I am grateful for the chance to bring this subject to the Floor of the House for debate this afternoon. May I say to the Minister, who has now taken his place, that I am very grateful to the Secretary of State, and indeed to his predecessor and to his right hon. Friend the Secretary of State for Business, Innovation and Skills, for meeting me to discuss this important subject? I rise, therefore, to reinforce a point.
The nub of the matter is extremely simple. Today High Speed 2 is consulting on safeguarding orders that, if put into effect, would lock up, sterilise and write off one of the most important development sites not just in the city of Birmingham but in the entire country. High Speed 2 proposes to do that in an area that has some of the worst unemployment in the country, and at a cost of some 7,500 jobs, which could not and would not be created in years to come if the proposal were implemented.
My argument this afternoon is very simple: to proceed with locking up the land on the LDV-Alstom site in Birmingham is tantamount to a monstrous economic crime against the city. It is a senseless act and an avoidable one. The city of Birmingham is looking to the Minister and to the Secretary of State to bring an end to this lunacy.
I want to preface my remarks by saying that I am a passionate and strong advocate of High Speed 2. I think it would transform the economic geography of our country and do an incredible amount for the economy of the west midlands and for the city of Birmingham. Some estimates have suggested that something in the order of 60,000 jobs could be created in and around the city. Heaven knows we need those jobs, not least in the light of the growth figures we saw this morning. I and other Members of Parliament in and around Birmingham want to join forces with the Government to ensure that the High Speed 2 legislation that is needed hits the statute book as quickly as possible. We want the project to go ahead and we want it to succeed, because we know what kind of prizes it can bring.
However, putting a marshalling yard in the middle of the inner city, in the middle of the worst unemployment blackspot in the country, is simply a recipe for hobbling the economic growth of the city, specifically east Birmingham, for literally the next 50 years. We in this House should not stand by and watch that happen. Around half the city’s unemployment is concentrated in three constituencies, Hodge Hill, Ladywood and Erdington, all of which are at the junction of the site in question, where High Speed 2 proposes to build its marshalling yard. There are 22,000 people on jobseeker’s allowance in those three constituencies. That is 42% of the number of people on the dole in the city of Birmingham. Simply, the problem confronting local MPs is that there are just not enough jobs to go around.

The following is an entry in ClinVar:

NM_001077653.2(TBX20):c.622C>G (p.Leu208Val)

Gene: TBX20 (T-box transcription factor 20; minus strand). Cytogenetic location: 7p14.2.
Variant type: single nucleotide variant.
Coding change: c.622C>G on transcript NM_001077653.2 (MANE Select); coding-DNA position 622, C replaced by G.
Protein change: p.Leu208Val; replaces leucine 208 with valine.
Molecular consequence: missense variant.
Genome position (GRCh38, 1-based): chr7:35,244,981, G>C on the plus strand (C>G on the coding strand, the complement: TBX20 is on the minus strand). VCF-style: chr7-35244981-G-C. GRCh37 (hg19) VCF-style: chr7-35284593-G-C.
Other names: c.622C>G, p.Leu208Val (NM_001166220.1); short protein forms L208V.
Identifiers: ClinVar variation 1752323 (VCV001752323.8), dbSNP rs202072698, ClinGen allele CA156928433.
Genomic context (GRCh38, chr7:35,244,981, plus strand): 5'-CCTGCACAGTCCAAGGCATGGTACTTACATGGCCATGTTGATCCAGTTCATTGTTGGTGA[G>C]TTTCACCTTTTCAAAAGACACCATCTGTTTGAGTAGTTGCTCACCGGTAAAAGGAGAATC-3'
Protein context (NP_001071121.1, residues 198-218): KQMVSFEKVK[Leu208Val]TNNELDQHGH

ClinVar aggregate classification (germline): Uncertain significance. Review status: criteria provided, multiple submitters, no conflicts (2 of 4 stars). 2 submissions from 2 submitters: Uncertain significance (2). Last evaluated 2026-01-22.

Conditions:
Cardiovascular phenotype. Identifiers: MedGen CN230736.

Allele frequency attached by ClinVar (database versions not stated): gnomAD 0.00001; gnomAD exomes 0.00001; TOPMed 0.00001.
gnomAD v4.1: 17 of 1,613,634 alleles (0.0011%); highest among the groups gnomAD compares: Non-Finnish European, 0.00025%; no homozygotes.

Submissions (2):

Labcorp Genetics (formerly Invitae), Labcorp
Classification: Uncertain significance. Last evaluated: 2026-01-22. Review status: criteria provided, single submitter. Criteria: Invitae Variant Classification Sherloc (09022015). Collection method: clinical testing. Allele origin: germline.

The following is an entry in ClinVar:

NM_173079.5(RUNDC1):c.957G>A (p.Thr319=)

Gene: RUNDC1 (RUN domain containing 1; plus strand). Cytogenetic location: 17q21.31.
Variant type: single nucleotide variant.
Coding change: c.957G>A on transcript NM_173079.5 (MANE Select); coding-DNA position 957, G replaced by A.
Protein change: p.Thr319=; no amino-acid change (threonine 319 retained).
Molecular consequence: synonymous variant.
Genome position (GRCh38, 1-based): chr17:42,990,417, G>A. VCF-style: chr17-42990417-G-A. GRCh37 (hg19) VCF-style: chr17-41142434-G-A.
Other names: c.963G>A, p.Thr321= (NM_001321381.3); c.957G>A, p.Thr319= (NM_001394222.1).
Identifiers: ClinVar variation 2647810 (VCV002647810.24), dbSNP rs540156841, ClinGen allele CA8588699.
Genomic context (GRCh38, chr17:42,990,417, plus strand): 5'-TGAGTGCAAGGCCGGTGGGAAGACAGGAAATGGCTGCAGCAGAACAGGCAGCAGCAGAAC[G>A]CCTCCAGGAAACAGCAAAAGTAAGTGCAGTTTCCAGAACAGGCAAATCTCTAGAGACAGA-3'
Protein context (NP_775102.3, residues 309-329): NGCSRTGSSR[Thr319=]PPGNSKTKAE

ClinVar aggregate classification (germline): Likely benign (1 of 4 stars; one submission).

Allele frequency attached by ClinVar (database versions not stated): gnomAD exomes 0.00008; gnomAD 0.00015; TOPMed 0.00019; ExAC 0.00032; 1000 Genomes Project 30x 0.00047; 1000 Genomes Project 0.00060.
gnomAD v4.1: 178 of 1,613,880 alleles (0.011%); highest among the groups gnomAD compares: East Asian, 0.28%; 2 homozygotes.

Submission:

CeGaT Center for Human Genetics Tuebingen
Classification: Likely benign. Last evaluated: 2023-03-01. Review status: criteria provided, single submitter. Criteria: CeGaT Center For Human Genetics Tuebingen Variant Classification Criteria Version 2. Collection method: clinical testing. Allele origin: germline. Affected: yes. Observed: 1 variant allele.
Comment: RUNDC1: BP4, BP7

This morning I was pleased to meet some of the managers from my local jobcentre, who do an incredible job under the most difficult of circumstances. It is clear from what they tell me that there are simply not enough jobs to go around. Indeed, the unemployment statistics published earlier this week confirmed that in my constituency 24 people are chasing every job.
What is holding up unemployment in my part of the city of Birmingham is that we do not have the local jobs to go around. That is why a couple of years ago I suggested to officials at Birmingham city council and, indeed, to the owners of the site that a once-in-a-century moment was about to come to pass. After the liquidation of LDV and of the regional development agency in 2010, for the first time in 100 years three great pieces of the jigsaw puzzle on the LDV-Alstom site were about to come together. In so doing, it created the second biggest development site in the city of Birmingham, after Longbridge in the south of the city.
When I asked city planners to undertake some rough and ready master planning of what could be done on a site so big and so neatly adjacent to the city centre and to our brilliant transport links in east Birmingham, they said, after a bit of work, that something in the order of 7,500 jobs could be created on the site. There, on the table, is a specific proposal to create 7,500 jobs in the middle of the worst unemployment blackspot in the country. That, at a stroke, would take one in six of those in the city’s dole queue off the dole and into work, paying tax and national insurance, not sitting on the dole and taking benefits. That is why this is too good a prize simply to throw away. Of course, what is worse is that if the proposal for a marshalling yard goes ahead, we will lose 850 jobs within the next couple of years. There are two big businesses on the site and they are both ambitious to expand, but they will be forced to move quickly if the proposal is given the green light.
This is not a theoretical problem. In the past year or so, two major businesses, both seeking something in the order of 1 million square feet, wanted to invest in the site, but ultimately they turned away to go elsewhere because of the uncertainty that HS2 has cast over the site. At a time of rising unemployment in east Birmingham, that is a tragedy.
My second big point is that I am not making this case simply on behalf of the citizens of Hodge Hill, Ladywood and Erdington. The problem confronts not just the citizens of east Birmingham but all residents in Birmingham. If a site this big, which constitutes half of the best urban land available in the city, is taken out, the city will, of course, be forced to take land out of the green belt—and, my goodness, what a lot of land it would have to take. In fact, it would have to take almost double the amount of green-belt land to compensate for the loss of land in Washwood Heath and Hodge Hill. That is the equivalent of 105 football pitches— 7 million square feet of green-belt land that would have to be taken from other parts of the green belt around the city. I suspect, although I am not an economic geographer, that a great deal of that land would come out of Sutton Coldfield. There are therefore big concerns not just for the residents of Hodge Hill but for citizens across the city.